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Tom's Hardware's 2010 Gift Guide: Part 1, For System Builders

Motherboard: Gigabyte 890FXA-UD5

www.gigabyte.com
$189
By: Tony Celeste

If you’re looking for an affordable alternative to Intel’s performance-oriented X58-based motherboards, or if you're simply a devoted customer of all-things AMD, Gigabyte’s 890FXA-UD5 motherboard complements the Phenom II X2 processor we picked for our value-oriented build. 

The 890FXA-UD5's Socket AM3 interface supports not only the enthusiast-class Phenom II CPUs, but also more moderately-priced Athlon II processors, though this $190 platform might be overkill for anyone running a more budget-friendly chip not planning to overclock. With that said, you can also go the other way and drop a six-core Phenom II X6 in this board as well. As its name suggests, Gigabyte's platform centers on the AMD 890FX northbridge, laden with 42 PCI Express 2.0 lanes. Four of those lanes are used to provide an exceptionally fast connection to AMD’s SB850 southbridge, the first chipset with integrated support for SATA 6Gb/s, not to mention full software-based RAID 0/1/5/10 support as well.

AMD was the first desktop processor vendor with an integrated memory controller, enabling the fastest possible memory to processor connectivity. Gigabyte's 890FXA-UD5 accommodates AMD's on-die memory circuitry through a quartet of DDR3 DIMM sockets, supporting up to 4 GB of RAM when used with 32-bit operating systems and up to 16 GB of RAM with 64-bit operating systems. 

The 890FXA-UD5 includes the expandability you need to future-proof your system. In addition to the SB850's six SATA 6Gb/s ports, a Gigabyte controller adds a pair of 3 Gb/s SATA ports, while a legacy IDE connector takes up to two ATA/133 devices. Though most competing vendors ditched IDE support long ago, the connector could come in useful if you're still rolling old school with an aging optical drive. Plus, a JMicron chip exposes two extra eSATA ports at 3 Gb/s on the board's rear I/O panel. USB-oriented connectivity is also well-handled here. There are eight rear-panel USB 2.0/1.1 ports, six internal USB 2.0/1.1 ports, and two USB 3.0 ports accessible through the back of the 890FXA-UD5. Support for FireWire drives and devices is enabled via two externally-facing IEEE-1394 ports and one internal header.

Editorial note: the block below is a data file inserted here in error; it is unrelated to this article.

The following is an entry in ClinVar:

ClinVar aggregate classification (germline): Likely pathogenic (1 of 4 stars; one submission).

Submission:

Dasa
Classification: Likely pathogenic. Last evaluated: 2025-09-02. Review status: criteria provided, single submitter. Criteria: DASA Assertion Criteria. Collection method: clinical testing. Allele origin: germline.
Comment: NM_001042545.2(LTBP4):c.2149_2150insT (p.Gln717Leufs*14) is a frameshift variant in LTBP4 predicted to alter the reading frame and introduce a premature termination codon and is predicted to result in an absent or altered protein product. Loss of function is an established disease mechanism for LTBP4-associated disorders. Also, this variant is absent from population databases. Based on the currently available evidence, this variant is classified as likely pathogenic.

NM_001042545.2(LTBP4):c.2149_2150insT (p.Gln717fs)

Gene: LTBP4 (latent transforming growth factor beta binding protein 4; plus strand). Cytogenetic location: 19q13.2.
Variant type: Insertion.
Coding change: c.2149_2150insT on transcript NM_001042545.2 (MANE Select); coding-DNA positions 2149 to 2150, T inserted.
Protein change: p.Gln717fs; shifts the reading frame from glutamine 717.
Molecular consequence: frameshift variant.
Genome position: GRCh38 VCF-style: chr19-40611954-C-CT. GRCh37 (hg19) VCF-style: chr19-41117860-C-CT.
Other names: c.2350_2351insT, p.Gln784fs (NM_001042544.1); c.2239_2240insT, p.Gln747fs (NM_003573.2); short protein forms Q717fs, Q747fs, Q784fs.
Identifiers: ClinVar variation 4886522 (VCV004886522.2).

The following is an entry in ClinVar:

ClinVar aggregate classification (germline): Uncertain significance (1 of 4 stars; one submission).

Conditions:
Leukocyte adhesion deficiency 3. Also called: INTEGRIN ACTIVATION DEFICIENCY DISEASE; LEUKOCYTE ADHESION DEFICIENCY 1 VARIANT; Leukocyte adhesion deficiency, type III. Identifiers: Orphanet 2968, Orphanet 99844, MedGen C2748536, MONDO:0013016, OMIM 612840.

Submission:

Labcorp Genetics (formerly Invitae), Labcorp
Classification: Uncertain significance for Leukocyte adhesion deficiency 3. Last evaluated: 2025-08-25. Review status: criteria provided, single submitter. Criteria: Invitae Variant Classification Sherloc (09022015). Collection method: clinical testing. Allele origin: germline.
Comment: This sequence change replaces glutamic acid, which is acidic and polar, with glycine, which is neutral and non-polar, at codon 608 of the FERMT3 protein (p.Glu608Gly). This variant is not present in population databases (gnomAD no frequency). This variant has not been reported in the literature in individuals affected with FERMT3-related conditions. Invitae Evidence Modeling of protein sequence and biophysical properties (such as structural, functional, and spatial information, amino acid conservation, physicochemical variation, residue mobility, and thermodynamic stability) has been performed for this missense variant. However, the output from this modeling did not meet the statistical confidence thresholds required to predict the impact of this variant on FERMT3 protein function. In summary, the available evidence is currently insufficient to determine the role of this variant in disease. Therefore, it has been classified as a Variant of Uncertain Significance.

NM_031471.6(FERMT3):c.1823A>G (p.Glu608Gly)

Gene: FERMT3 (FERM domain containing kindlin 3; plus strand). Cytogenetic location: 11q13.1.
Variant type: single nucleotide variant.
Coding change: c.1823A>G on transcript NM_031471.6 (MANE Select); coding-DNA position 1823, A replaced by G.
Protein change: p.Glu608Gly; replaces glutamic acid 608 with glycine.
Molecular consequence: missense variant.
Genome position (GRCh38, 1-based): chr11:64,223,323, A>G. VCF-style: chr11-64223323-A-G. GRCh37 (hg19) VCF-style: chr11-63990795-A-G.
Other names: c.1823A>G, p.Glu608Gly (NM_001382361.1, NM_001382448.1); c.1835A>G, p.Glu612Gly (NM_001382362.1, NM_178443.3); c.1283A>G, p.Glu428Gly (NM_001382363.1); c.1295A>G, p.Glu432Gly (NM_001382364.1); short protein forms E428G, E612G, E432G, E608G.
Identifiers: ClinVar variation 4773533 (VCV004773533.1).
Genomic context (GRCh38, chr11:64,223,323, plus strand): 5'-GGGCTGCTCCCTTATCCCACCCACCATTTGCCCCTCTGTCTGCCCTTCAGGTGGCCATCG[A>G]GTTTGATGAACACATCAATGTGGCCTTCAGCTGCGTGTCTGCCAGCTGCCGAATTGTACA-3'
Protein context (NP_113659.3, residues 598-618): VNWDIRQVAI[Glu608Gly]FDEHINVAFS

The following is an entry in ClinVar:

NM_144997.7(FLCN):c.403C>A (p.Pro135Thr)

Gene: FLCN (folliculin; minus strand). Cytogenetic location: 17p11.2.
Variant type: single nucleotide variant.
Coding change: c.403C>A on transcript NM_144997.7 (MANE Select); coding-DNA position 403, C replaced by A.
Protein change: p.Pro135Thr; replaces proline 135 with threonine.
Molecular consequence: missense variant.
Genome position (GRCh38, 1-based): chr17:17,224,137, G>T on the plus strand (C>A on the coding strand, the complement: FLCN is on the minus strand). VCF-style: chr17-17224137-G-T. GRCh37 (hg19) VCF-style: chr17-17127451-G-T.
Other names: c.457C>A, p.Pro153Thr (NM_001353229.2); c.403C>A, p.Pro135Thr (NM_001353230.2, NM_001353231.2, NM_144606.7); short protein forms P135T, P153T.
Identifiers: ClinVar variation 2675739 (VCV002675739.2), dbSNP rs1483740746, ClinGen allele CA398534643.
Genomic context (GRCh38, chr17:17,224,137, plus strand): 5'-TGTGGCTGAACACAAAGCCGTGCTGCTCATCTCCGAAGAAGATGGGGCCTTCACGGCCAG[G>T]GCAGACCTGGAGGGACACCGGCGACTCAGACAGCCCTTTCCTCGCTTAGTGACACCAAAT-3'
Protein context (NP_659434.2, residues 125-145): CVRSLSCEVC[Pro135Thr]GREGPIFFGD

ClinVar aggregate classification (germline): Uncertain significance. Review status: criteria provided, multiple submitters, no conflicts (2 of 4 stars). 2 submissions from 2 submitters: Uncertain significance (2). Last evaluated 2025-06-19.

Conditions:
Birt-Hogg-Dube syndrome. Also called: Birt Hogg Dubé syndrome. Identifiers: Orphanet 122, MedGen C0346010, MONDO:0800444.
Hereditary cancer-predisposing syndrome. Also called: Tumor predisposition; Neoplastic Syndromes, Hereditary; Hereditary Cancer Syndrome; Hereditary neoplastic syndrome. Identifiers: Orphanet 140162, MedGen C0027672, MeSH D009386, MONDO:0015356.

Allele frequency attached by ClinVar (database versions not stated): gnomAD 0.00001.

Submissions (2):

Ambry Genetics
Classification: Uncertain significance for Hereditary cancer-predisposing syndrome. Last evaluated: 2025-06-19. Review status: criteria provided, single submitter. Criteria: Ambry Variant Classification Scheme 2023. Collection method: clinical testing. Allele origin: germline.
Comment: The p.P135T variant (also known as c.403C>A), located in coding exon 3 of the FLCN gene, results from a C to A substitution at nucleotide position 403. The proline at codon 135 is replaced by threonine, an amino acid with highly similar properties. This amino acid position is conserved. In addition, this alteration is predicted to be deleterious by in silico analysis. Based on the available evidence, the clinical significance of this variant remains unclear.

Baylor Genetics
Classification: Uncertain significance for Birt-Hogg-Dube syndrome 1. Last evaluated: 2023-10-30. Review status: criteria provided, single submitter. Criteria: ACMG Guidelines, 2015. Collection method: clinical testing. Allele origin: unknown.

Of course, Gigabyte's 890FXA-UD5 offers full support for AMD CrossFire graphics technology. Not surprisingly, SLI is a no-show here. Unlike some similarly-priced mainstream Intel boards, which interface with a CPU armed with 16 lanes of PCIe that have to be split up in CrossFire mode, this motherboard has enough connectivity for two cards running at full x16 transfer rates. The -UD5 goes a step further by including additional x16 slots for three-way CrossFire support using dual-slot cards. All told, there are four x16 slots operating at speeds of x4 to x16, depending upon your configuration, plus two x1 slots, and one PCI slot. 

Obviously, this is not the only motherboard available with an AMD 890FX northbridge. We specifically chose the 890FXA-UD5 because its relative value, reasonable price tag, and modern features. It's nice to get the SATA 6Gb/s support for future upgrades to SSDs able to move more than 300 MB/s, plus USB 3.0 is a welcome addition after waiting for our 64 GB flash drives to transfer disk images over USB 2.0. Gigabyte's On/Off  support for charging iPads/iPhones/iPods, even when the PC is turned off, is a super-convenient addition, too.

  • alexttlyrocks
    I'm only reading this article to look at the chicks
    Reply
  • rohitbaran
    ^ Keep reading!
    Reply
  • dogman_1234
    Wait until SB and BD.
    Reply
  • Radeon 6870 girl ... someone forgot to photoshop her ^^
    Reply
  • LuckyDucky7
    Alternative title:
    Gift Guide Part 1, for Deep Pockets :)
    Reply
  • squanto
    scroll...picture....next...scroll..picture...
    Reply
  • cangelini
    LuckyDucky7Alternative title:Gift Guide Part 1, for Deep Pockets
    Phenom II for under $100? You must have those pockets that are sewn shut at the top, for decoration! =)
    Reply
  • Bluescreendeath
    girls > computer parts that we already know about
    Reply
  • Silmarunya
    Nice review, but I'd have liked to see advice for different budgets. For example, you could recommend a budget, mid range and high end product. For example, I'm currently in the market for a discrete sound card, but don't such an expensive one. On the other hand, I wouldn't be satisfied with a Phenom II X2. It's still a great article, mind you, but it'd have been nice to see some love for every end of the market.
    Reply
  • Onus
    ntrRadeon 6870 girl ... someone forgot to photoshop her ^^No, it's the taint that a Diamond product radiates. They're #2 on my personal "Do not buy" list, right after Belkin.
    Reply